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Movie Industry Incentives Challenged
ALLENDALE — The sudden appearance of the movie business in Michigan, the state currently with the highest incentives in the country for film productions as of April, is not without sudden controversy.
One complaint involves the amount of the rebates being offered to the movie industry. Another issue is the exclusion of television commercial productions from qualifying for the incentives.
There is a little controversy in the business community that the Michigan Legislature is singling out a particular industry for tax breaks while other industries are faced with the burden of the Michigan Business Tax, said State Rep. Bill Huizenga, R-Zeeland, one of the main proponents of the legislation.
Huizenga said the movie industry incentives have already attracted business to Michigan comparable to a Herman Miller, Haworth and Steelcase.
At least two major feature films will now be shot in southeast Michigan this year, due to the incentives, and Huizenga said last week other productions "coming in" bring the total to almost $200 million that will be spent on movie productions in Michigan this year. He said that could potentially mean rebates to film companies totaling up to $80 million.
The Michigan incentive package provides a refundable or transferable tax credit equal to 40 percent of the cost of production (42 percent if the movie is shot in a Michigan "core community"). After a pre-approved movie production is complete, the money the producer spent in Michigan is audited. Then any amount owed under the MBT is deducted from the 40 percent credit, and the remainder is paid to the movie company "in the form of a check," said Huizenga.
As an example, Huizenga said if $5 million was spent, the credit would equal $2 million. If the Michigan tax liability was $500,000 and it was paid, the movie producer would then receive $1.5 million from the state of Michigan, he said.
One state lawmaker, House Appropriations Committee Chairman George Cushingberry Jr., D-Detroit, said last week the state should limit the total value of the credits to $50 million a year.
Terry Stanton of the Michigan Treasury Department said he believes Treasury analysts have estimated that about $100 million in rebates may be paid by Michigan to the film industry in fiscal year 2009 (starting in October).
Huizenga also told the Business Journal that "there has been some grumbling from Treasury, saying that this (film incentives package) is not a good idea; it's too much."
"What has not been calculated by Treasury is, what is the ancillary income that is going to come (from) that $200 million — in other words, the Enterprise Rent-A-Cars, the caterers, the hotel rooms?"
Huizenga said the movie industry will generate additional tax revenues to Michigan through the additional MBT paid by its suppliers, plus sales taxes and income taxes of people employed by movie productions.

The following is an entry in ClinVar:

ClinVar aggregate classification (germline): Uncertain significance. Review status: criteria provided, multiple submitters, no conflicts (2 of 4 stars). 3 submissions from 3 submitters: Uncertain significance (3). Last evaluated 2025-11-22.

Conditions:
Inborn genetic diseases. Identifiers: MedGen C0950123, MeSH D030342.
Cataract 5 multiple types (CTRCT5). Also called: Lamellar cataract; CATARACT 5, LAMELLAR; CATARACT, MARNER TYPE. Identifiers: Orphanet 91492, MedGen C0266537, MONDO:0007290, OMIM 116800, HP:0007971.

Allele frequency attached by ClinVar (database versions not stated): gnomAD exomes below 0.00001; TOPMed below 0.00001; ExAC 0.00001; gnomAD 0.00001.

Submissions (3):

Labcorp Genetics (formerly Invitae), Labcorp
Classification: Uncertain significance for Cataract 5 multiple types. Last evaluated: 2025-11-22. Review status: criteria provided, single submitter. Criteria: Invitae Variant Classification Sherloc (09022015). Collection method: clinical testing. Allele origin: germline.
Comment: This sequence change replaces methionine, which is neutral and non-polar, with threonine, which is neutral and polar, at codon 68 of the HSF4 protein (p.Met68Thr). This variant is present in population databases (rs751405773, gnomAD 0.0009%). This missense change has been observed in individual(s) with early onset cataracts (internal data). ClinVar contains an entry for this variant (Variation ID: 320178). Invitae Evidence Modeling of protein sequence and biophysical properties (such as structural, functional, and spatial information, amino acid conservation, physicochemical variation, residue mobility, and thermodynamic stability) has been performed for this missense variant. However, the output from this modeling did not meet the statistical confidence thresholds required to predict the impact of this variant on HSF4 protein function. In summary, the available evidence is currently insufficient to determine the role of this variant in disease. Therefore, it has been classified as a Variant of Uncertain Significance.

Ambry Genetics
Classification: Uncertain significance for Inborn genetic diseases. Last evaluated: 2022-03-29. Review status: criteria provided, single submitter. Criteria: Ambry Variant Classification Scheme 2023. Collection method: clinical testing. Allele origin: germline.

"If you look at what's happened in other states (with movie industry incentives), the additional revenues have been able to fill in any of that incentive that has been going out, to get those companies to come here," said Huizenga.
Joe Voss, an attorney who supports the movie industry incentives, said the law should also include production of commercials shot in Michigan, but the Treasury Department says the law specifically excludes television commercials unless that commercial is advertising a feature film that qualified for the Michigan incentives.
He noted that southeast Michigan had a long history of companies that worked in production of television commercials for the Big Three automakers. GM, Ford and Chrysler had major sound stages, film equipment and production crews, "second only to Hollywood," and that is why some movie producers have already opted to make films in the Detroit area.
Curtis Cunningham of Lawrence Productions, a Grand Rapids advertising agency that produces television commercials and corporate marketing videos, said the incentives would be huge for companies that produce commercials.
"I understand the intent is to bring new production companies into Michigan, but it would be nice to help the folks that are here, as well," said Cunningham.
But Stanton said "the statute expressly says a qualified production (for film incentives) does not include … a production that primarily markets a product or service other than a state-certified, qualified (film) production," said Stanton.
The Business Journal asked Edward S. Kisscorni, director of state and local taxation at the CPA firm of Echelbarger, Himebaugh, Tamm & Co., how much the Michigan Business Tax would eat up of the 40 percent refundable credit offered to the movie industry. As noted, the excess beyond the MBT liability would eventually be paid to the film company as the incentive to work in Michigan.
"We don’t know what their tax would be," said Kisscorni, because "the MBT is so complicated."
Kisscorni added that one complication is the profit calculation that is part of the MBT, and "we don’t know what the profit on the film is."